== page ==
ordered when liability has been established, there is a history of continuing infringement, and
there is a significant threat of future infringement. E.g., Olan Mills, Inc. v. Linn Photo Co., 23
F.3d 1345, 1349 (8th Cir. 1994); National Football League v. McBee & Bruno’s, Inc., 792 F.2d
726, 732 (8th Cir. 1992).
A. Healthmate’s Justification for Equitable Relief
Healthmate’s sole justification for the equitable relief it seeks is the judgment at trial, and
the only legal authority it cites is the statutes identified above. Healthmate thus has not set forth
the governing legal standards, nor has it applied the governing legal standards to explain why
relief is justified. In this way Healthmate has not satisfied Local Rule 7.0(a), which states that
“[a] written motion must be supported . . . with suggestions, which [contain] relevant facts and
applicable law.” This failing, alone, justifies denial of the motion, particularly because the Court
has no reason to believe that the factors identified in the cases listed above justify equitable
B. The Scope of Healthmate’s Requested Relief
Separate and apart from Healthmate’s failure to justify (factually or legally) an award of
additional relief, the scope of the relief requested is broader than can be justified by the jury’s
verdict. Healthmate seeks relief with respect to several models of Rampant Lion’s 12- and 24mode TENS units, but it is not clear that all of them infringed Healthmate’s copyrights. For
instance, Healthmate seeks relief with respect to all models “72424x,” where “x” is a variable
letter, but there was no evidence (or jury determination) that all models in that sequence infringe
on Healthmate’s copyright. Thus, the relief requested is overly broad.
This general concern is even greater with respect to the 12-mode units, because the jury
specifically found that some of the 12-mode designs did not infringe on Healthmate’s copyrights.
However, consistent with the confusion described in Part I of this Order, the parties cannot agree
on which units the jury found were non-infringing. In short: it is clear that the jury found that
Rampant Lion infringed on the ’383 Registration and that it did not infringe on the ’453
Registration. What is not clear is whether the infringing units were the “wide” or “narrow”
designs because the evidence conflicted as to which design was described by each Registration.
Thus, for instance, Rampant Lion points to the evidence demonstrating that the ’383 Registration
was the “wide” design to argue that its Model 7t212si – a “narrow” design – is not infringing.
Meanwhile, Healthmate relies on the evidence suggesting that the ’383 Registration is for the
“narrow” design to argue that Rampant Lion’s Model 7t12si was found to infringe. However,
Healthmate provided a more complete statement of the law in its Reply Suggestions, (Doc. 254, pp. 3-4), but the
Local Rule requires that the moving party’s justifications be presented with the motion, and new arguments
presented in Reply Suggestions are generally disregarded. Moreover, while Healthmate’s Reply Suggestions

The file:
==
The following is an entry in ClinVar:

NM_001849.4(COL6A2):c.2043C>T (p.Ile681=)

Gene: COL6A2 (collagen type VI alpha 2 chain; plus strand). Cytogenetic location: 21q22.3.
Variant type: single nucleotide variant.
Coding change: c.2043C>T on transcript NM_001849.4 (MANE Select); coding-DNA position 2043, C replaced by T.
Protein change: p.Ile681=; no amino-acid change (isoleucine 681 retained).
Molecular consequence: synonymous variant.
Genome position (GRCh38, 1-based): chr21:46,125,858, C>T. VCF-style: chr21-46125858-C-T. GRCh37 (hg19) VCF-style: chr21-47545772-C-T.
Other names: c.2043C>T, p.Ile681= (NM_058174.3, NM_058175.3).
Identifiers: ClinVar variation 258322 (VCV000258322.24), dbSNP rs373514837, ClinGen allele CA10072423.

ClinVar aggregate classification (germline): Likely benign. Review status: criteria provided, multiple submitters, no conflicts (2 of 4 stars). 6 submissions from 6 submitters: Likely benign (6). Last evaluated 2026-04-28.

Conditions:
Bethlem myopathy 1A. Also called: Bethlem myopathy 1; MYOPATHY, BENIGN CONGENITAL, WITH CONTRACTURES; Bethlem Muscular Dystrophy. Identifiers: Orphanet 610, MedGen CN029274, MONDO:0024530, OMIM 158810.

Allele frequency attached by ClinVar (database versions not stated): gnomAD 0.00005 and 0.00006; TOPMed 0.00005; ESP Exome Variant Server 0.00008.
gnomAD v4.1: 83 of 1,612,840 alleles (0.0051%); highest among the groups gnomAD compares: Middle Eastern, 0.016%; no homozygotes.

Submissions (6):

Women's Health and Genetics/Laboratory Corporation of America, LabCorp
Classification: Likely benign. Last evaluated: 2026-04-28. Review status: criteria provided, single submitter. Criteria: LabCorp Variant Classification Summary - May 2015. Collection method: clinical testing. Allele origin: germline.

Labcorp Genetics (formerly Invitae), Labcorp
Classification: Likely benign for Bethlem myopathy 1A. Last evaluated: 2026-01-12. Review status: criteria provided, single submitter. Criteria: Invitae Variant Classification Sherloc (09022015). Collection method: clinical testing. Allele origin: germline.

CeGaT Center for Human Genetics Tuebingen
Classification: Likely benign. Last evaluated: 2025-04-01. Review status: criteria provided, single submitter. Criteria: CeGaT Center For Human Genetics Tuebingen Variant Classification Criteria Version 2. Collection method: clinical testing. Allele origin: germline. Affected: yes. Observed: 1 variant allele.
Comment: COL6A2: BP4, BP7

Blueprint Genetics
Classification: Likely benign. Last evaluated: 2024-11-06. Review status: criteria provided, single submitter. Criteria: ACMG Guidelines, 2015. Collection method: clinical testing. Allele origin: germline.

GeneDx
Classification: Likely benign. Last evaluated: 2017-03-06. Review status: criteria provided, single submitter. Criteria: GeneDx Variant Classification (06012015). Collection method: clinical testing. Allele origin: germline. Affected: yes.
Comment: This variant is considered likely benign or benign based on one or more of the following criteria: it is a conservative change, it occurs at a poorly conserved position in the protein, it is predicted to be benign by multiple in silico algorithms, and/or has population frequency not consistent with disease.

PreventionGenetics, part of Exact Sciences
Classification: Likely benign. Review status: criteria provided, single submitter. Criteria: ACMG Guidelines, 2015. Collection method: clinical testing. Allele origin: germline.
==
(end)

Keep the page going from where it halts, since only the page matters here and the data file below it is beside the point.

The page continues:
identify the legal standard, they do not explain why the legal standard has been satisfied.
the jury was not asked to resolve the discrepancy,4 so its determination that the ’383 Registration
was infringed does not tell the Court or the parties (1) whether the jury thought the ’383
Registration was the “wide” or “narrow” design, or (2) which Rampant Lion TENS units
infringed on the copyright. It is inappropriate for the Court to enjoin the sale, or order the
destruction of, any particular TENS unit given this uncertainty about the jury’s findings.5
Healthmate insists that “the evidence presented to the jury clearly and unambiguously
proved that the design associated with [the ’383 Registration was the] 12-mode narrow screen,”
and that “[t]here was no question in the minds of the jury which design was covered by the ’383
Registration.” (Doc. 254, pp. 1, 3.) This is not a fair characterization of the evidence. Indeed,
for support Healthmate relies entirely on Chen’s testimony that the Registrations were wrong,
while ignoring Healthmate’s own prior efforts to demonstrate to the jury that the ’383
Registration – the one that the jury found Rampant Lion infringed – referred to the wide screen,
while the ’453 Registration – the one that the jury found Rampant Lion did not infringe –
referred to the narrow screen.
Healthmate also seeks to provide additional documentation to further establish that the
’383 Registration is really the wide design and the ’453 is really the narrow design. This
additional evidence is irrelevant because the question now is not which Registration actually
corresponds to each design; the question is which Registration the jury thought corresponds to
Notably, neither party proposed jury instructions or Verdict Forms that would have elicited an answer from the
jury on this issue.
While not specifically mentioned by the parties, Model 7t12si (which has only words and no icons and is depicted
in the right-most picture at the bottom of page 2 of Healthmate’s Reply Suggestions (Doc. 254)) is so dissimilar to
Healthmate’s copyrighted design that the Court harbors serious doubt that the jury found Model 7t12si infringed on
the icon-laden copyright.
each design. Healthmate’s late-proffered documentation cannot answer this question for several
reasons, primarily because it was not presented to the jury.6
Healthmate did not identify or apply the legal standard for granting equitable relief. In
addition, the jury’s verdict does not permit the Court to determine which of Rampant Lion’s
products were found to infringe on Healthmate’s copyrights. For these independent reasons,
Healthmate’s motion is DENIED.
IT IS SO ORDERED.
/s/ Beth Phillips
BETH PHILLIPS, JUDGE
UNITED STATES DISTRICT COURT
DATE: October 31, 2017
This explanation makes it unnecessary to address Rampant Lion’s separate Motion to Strike, which asks the Court
to disregard this additional evidence. Accordingly, the Motion to Strike, (Doc. 256), is denied as moot.